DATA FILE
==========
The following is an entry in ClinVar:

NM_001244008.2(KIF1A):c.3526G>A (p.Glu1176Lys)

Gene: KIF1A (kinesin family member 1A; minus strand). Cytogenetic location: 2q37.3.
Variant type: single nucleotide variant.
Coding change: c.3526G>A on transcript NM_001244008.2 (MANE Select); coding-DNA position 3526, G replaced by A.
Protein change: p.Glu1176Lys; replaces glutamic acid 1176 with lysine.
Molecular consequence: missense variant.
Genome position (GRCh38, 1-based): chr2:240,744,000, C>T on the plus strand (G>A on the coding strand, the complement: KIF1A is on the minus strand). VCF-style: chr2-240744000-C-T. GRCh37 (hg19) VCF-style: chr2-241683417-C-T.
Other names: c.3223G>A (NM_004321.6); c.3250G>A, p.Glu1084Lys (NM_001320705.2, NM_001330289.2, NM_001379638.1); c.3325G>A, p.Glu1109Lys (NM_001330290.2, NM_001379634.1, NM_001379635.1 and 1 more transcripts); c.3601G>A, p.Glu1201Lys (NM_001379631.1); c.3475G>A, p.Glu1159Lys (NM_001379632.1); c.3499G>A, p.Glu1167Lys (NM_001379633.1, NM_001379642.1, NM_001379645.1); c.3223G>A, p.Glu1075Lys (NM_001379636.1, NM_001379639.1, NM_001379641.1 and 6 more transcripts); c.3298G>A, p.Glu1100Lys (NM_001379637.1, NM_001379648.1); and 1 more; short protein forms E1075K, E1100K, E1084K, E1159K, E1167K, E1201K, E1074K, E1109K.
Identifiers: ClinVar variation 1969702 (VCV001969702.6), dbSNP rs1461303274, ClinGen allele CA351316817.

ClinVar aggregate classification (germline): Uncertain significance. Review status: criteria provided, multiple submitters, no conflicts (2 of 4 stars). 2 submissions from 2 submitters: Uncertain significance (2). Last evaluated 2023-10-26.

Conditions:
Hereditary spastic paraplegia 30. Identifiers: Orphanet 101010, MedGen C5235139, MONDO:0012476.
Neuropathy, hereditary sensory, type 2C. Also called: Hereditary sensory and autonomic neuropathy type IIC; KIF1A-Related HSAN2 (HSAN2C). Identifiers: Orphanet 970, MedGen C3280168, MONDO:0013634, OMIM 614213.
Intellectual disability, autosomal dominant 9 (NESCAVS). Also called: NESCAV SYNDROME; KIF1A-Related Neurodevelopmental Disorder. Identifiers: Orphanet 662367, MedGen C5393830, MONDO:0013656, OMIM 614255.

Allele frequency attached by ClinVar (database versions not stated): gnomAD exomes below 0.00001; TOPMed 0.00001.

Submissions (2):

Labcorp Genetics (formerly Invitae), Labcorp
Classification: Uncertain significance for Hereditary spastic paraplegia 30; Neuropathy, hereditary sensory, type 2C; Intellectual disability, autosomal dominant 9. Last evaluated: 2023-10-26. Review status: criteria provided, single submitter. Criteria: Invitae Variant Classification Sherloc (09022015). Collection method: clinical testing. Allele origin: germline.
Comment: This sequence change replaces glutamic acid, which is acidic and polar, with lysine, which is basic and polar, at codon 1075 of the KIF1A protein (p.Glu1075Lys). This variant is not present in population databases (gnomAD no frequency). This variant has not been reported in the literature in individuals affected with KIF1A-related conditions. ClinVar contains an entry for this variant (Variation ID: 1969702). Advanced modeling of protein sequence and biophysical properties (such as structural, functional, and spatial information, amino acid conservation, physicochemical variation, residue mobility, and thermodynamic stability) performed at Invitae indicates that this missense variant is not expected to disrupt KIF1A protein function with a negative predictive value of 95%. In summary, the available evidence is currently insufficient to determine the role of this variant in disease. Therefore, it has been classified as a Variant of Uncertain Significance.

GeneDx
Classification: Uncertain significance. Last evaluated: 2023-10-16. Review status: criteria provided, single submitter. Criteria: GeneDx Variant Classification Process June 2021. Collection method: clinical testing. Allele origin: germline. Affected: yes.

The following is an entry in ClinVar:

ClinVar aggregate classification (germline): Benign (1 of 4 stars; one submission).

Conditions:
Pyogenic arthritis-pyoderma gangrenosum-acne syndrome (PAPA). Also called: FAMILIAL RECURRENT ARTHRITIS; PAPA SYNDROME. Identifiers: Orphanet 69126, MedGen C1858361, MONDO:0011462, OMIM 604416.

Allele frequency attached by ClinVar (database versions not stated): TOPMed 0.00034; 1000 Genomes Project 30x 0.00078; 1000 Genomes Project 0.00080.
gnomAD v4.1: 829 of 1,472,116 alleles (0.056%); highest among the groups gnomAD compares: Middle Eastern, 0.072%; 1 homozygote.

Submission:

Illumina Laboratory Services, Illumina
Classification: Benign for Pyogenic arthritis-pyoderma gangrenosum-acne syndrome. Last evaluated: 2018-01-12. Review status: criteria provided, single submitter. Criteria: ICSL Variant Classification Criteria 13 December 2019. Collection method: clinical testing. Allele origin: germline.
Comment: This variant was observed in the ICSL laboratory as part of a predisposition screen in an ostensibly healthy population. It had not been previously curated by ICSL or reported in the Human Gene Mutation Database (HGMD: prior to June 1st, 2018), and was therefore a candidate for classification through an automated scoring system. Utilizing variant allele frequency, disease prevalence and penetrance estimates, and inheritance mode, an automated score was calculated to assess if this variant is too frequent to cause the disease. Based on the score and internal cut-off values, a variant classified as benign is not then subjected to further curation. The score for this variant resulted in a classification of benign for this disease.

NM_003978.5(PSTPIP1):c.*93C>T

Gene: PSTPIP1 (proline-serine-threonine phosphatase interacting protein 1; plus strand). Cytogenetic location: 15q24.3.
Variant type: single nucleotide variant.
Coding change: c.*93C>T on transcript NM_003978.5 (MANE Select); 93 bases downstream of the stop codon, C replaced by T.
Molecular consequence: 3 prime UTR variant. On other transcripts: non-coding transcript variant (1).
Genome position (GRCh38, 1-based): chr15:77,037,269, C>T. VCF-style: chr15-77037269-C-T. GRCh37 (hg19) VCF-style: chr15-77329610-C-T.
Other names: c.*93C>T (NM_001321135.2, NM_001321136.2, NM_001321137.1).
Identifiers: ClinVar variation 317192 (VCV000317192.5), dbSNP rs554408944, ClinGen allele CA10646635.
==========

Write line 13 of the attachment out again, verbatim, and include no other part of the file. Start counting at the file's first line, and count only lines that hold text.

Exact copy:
Hereditary spastic paraplegia 30. Identifiers: Orphanet 101010, MedGen C5235139, MONDO:0012476.